The third area of Hong Kong that came under British rule in the mid-19th century was that of the "new territories." This includes more rural terrain beyond Kowloon, along with 235 other islands dotting the South China Sea. Of those, the most important, at least for tourists, is Lantau Island, a place that's home to both the world's largest outdoor Buddha sculpture and Disneyland Hong Kong.
Up close, Hong Kong is every bit as majestic as its photographs. Framed by stark mountains and gleaming, contemporary skyscrapers, Hong Kong Island's waterfront is breathtaking.
Hong Kong has some similarities to Singapore. It's incredibly easy to get around independently as long as you come a bit prepared. Signs are in Chinese and English -- just make sure you understand, for instance, that Tsim Sha Tsui is the central area of Kowloon and that "Central" actually refers to the main terminal for both ferry and bus traffic on Hong Kong Island. MRT, its subway system, is both clean and efficient.
You can get currency via ATM ($1 U.S. is worth about 7.80 HKD -- we took out 1,000 HKD, which felt like a shocking extravagance for a day and a half in port, but it was spent quite quickly!). Here, like in Singapore, credit cards -- including the usual suspects of Visa, MasterCard and American Express -- are accepted most places, save for taxis. Starbucks and McDonald's McCafes are dominant on city streets.
And, finally, as in Singapore, despite the fact that Hong Kong has a plethora of worthy cultural and historic diversions, shopping is the main activity here. In places like the IFC (a sleek new mall on Hong Kong Island that's a quick walk from the Star Ferry terminal) and its surrounding neighborhoods, you'll find mostly global stores that don't offer much of an Asian ambience (from Harvey Nichols to the Gap). And while the mainland's Kowloon features pretty much the same luxury boutiques you'll find in every major city on the globe, there are definitely more local options, such as antique sellers and bird markets -- not to mention plenty of street vendors pushing counterfeit "copy watches." They are everywhere. I heard that term so often my first day that it worked its way into my dreams that first night.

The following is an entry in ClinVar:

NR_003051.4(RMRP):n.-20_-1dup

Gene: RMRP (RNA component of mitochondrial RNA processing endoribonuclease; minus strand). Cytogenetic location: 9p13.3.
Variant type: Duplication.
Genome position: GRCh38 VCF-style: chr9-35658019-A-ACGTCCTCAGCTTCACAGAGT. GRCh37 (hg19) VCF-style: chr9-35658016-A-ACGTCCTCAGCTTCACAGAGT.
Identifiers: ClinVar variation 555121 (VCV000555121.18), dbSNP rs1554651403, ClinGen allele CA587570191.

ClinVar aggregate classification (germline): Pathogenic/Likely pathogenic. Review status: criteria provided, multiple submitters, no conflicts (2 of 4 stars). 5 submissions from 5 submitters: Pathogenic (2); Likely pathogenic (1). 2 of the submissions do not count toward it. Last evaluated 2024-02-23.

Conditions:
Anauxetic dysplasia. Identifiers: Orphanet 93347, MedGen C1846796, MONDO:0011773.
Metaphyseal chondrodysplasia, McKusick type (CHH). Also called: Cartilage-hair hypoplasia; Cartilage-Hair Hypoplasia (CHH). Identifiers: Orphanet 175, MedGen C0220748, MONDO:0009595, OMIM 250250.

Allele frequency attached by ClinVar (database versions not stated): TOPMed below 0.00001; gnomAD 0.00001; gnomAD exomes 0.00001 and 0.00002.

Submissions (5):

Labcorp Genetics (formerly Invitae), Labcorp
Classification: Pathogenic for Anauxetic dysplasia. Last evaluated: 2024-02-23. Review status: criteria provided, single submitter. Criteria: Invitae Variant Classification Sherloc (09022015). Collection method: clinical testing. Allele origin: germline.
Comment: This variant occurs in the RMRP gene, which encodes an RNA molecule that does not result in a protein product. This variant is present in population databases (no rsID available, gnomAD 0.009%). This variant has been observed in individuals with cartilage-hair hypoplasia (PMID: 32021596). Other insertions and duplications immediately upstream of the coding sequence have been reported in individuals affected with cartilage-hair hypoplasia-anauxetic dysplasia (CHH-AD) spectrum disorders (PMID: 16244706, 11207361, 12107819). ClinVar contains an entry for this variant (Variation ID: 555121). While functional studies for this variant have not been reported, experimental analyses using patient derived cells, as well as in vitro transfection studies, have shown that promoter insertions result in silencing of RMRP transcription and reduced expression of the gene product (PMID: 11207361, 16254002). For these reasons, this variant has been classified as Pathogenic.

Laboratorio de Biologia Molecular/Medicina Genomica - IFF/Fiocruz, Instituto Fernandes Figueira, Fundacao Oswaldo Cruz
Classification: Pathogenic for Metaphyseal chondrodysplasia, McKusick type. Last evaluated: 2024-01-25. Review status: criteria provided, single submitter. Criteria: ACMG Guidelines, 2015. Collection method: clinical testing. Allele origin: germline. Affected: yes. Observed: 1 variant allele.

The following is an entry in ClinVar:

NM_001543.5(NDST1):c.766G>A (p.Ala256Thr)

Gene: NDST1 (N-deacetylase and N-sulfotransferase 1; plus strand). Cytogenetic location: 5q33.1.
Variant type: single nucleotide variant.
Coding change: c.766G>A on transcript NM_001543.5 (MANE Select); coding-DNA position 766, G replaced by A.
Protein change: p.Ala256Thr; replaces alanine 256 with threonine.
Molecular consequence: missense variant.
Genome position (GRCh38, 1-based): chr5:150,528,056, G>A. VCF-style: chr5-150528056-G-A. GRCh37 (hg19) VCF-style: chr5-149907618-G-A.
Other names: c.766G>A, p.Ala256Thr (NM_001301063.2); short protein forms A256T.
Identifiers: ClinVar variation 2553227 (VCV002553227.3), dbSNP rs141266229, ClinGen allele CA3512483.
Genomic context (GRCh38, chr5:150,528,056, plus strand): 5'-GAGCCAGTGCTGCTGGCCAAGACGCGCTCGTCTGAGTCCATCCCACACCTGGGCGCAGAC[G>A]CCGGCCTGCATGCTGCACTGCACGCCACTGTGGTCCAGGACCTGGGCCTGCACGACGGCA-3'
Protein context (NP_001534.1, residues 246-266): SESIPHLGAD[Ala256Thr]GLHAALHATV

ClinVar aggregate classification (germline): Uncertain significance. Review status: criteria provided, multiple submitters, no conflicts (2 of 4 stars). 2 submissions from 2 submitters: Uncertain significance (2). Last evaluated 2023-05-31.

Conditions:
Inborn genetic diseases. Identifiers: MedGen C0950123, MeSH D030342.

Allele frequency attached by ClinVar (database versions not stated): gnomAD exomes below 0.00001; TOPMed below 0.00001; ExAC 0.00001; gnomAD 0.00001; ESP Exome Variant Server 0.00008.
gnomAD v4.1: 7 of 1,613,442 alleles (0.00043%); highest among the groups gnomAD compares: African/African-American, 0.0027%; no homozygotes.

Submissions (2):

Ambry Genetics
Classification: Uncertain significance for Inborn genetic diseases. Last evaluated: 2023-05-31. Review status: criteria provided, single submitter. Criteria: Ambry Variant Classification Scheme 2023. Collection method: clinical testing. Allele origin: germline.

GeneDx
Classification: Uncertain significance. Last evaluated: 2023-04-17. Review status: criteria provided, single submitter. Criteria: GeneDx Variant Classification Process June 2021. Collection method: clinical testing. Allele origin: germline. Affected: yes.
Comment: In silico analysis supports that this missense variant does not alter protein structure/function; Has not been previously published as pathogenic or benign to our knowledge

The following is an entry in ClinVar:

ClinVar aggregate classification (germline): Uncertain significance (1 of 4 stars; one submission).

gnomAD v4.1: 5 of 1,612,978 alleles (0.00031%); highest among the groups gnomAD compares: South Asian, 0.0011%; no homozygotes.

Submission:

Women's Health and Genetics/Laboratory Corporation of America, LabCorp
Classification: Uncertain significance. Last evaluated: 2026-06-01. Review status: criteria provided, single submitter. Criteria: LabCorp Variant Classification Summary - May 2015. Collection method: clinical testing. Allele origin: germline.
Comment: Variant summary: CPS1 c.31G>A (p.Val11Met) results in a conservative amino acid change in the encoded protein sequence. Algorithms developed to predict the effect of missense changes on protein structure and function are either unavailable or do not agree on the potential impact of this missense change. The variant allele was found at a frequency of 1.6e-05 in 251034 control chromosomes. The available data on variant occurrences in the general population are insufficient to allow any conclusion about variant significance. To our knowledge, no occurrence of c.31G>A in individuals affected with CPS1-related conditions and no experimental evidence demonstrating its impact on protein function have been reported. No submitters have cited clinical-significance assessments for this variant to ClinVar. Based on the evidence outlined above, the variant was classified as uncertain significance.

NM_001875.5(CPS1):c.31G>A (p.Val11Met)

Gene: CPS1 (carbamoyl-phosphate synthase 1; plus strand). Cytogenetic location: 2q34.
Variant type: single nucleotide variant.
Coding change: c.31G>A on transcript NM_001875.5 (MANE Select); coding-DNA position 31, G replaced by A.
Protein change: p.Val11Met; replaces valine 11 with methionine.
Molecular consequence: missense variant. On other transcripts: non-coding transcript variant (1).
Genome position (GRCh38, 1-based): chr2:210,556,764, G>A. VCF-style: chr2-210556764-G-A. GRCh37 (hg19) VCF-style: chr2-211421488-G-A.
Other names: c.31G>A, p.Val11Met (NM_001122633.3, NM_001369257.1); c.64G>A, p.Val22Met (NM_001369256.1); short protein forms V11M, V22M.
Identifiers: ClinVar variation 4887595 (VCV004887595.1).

And by the way: Remember the saying "you get what you pay for"? Counterfeit means copy -- not "a fantastic deal on the real thing."
Oddly, on that first afternoon around the harborfront, I kept thinking of Venice. First, my sense of smell was aroused; the slight scent of the harbor, a soft salty brine, evokes memories. And okay, even if there are neither canals nor the moldering 14th-century buildings that are part of Venice, both are dominated by their respective water-based locales in a way that cuts to the heart of each place.
In Hong Kong, as in Venice, getting from place to place is more commonly experienced via water-based transportation (though the former has far more bridges and tunnels to facilitate passing from place to place than the latter).
Our first bit of Hong Kong adventure, at least the daylight part, draws to a close rather quickly as night sets in around 5 p.m. But by no means are we heading back to Sapphire Princess. First we stop in at the historic Peninsula, whose lobby is filled to the brim with people enjoying its famously elegant afternoon tea ritual.
Frankly, the combination of crowds of people sipping, onlookers standing nearby just watching the action, and the audible clatter of dishware magnified by high ceilings reminds me more of a bus station experience than one at the city's most elite hotels.
Instead of afternoon tea, we opt for an early dinner at Felix, also a part of the Peninsula. The stark, sleek top of the Peninsula restaurant, bar and nightclub is as elite in its own way as the tea room and features magnificent light-infused views of downtown and Hong Kong Island across the harbor. A theatrical place whose decor was designed by Philippe Stark, the Felix experience starts at the elevator when, upon doors shutting, the lights dim to a sultry blood red color as it ascends 28 floors. Inside the ambience is no less dramatic, but credit the huge, three story high floor-to-ceiling windows along with Stark's trendy minimalism. The entire room overlooks the lights of the buildings lining Hong Kong Island's waterfront. It's a fantastical setting, and if you pay more for the view than its not-quite Michelin-quality cuisine (the food was good but lacked the wow factor) well, the experience was unforgettable.
We dined early, 6:30 p.m. or so, so we could make it back to Kowloon's waterfront in time for the city's greatest show. Each night at 8 p.m., there's a "Symphonies of Light" performance. I'd expected some kind of fireworks presentation, with the lights perhaps reflecting off the gleaming glass skyscrapers fronting the harbor on Hong Kong Island. Nope, it was more unusual than that! Instead, over a dozen buildings participated in a light show that showcased each one in a different way with laser strobes and flashing lights turning on and off within the structures. Odd and extremely riveting, the concrete promenade that winds around the harbor on the Kowloon side becomes a huge city party with thousands of folks lining the banks. Buskers play instruments, fathers hoist toddlers on shoulders to watch the spectacle and a karaoke contest proceeds, undaunted by the classical music accompaniment to the "Symphonies."
Tomorrow: a full day in Hong Kong with time to explore beyond downtown.